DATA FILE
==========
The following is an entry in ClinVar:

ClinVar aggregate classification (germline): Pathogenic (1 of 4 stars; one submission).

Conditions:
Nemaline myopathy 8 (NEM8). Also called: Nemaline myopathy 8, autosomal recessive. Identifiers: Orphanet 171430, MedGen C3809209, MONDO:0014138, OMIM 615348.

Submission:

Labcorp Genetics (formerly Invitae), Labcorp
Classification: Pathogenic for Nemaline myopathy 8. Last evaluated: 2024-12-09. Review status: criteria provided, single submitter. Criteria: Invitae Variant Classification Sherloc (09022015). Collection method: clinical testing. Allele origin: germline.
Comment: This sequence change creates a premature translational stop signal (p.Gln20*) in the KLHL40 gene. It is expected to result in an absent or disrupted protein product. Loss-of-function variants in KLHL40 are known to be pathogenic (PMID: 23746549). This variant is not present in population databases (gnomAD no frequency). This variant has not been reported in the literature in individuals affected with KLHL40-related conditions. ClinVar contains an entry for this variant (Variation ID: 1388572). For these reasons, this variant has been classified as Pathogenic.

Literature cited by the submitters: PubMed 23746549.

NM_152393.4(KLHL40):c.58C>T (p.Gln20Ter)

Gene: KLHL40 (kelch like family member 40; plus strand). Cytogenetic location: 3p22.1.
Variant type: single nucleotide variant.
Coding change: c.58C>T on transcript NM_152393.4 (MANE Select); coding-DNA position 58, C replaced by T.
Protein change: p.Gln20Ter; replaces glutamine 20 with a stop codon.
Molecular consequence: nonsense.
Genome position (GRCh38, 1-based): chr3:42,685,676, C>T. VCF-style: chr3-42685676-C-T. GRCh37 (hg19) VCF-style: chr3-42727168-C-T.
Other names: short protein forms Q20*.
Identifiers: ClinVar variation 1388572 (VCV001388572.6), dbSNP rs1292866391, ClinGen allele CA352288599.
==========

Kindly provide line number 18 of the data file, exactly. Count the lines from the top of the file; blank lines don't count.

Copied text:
Identifiers: ClinVar variation 1388572 (VCV001388572.6), dbSNP rs1292866391, ClinGen allele CA352288599.